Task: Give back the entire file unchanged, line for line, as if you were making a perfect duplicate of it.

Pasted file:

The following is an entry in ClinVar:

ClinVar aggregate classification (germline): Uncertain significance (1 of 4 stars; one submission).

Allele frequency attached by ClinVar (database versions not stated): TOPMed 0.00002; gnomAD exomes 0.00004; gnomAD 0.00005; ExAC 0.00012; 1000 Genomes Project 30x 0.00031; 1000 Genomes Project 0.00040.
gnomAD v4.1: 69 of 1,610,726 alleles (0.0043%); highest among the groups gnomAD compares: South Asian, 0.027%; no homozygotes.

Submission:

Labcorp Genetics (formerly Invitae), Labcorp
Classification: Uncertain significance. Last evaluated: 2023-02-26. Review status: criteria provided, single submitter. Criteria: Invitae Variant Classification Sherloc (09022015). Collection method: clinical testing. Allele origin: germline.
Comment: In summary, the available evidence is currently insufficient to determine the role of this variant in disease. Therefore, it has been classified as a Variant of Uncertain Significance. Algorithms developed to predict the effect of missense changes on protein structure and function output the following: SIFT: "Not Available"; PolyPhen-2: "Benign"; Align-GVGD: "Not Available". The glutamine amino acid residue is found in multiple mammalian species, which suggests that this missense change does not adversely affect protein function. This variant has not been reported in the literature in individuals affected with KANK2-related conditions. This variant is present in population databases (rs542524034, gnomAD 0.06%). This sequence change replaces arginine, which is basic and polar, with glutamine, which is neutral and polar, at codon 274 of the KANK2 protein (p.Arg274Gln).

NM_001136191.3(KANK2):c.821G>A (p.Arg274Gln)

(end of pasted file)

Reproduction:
The following is an entry in ClinVar:

ClinVar aggregate classification (germline): Uncertain significance (1 of 4 stars; one submission).

Allele frequency attached by ClinVar (database versions not stated): TOPMed 0.00002; gnomAD exomes 0.00004; gnomAD 0.00005; ExAC 0.00012; 1000 Genomes Project 30x 0.00031; 1000 Genomes Project 0.00040.
gnomAD v4.1: 69 of 1,610,726 alleles (0.0043%); highest among the groups gnomAD compares: South Asian, 0.027%; no homozygotes.

Submission:

Labcorp Genetics (formerly Invitae), Labcorp
Classification: Uncertain significance. Last evaluated: 2023-02-26. Review status: criteria provided, single submitter. Criteria: Invitae Variant Classification Sherloc (09022015). Collection method: clinical testing. Allele origin: germline.
Comment: In summary, the available evidence is currently insufficient to determine the role of this variant in disease. Therefore, it has been classified as a Variant of Uncertain Significance. Algorithms developed to predict the effect of missense changes on protein structure and function output the following: SIFT: "Not Available"; PolyPhen-2: "Benign"; Align-GVGD: "Not Available". The glutamine amino acid residue is found in multiple mammalian species, which suggests that this missense change does not adversely affect protein function. This variant has not been reported in the literature in individuals affected with KANK2-related conditions. This variant is present in population databases (rs542524034, gnomAD 0.06%). This sequence change replaces arginine, which is basic and polar, with glutamine, which is neutral and polar, at codon 274 of the KANK2 protein (p.Arg274Gln).

NM_001136191.3(KANK2):c.821G>A (p.Arg274Gln)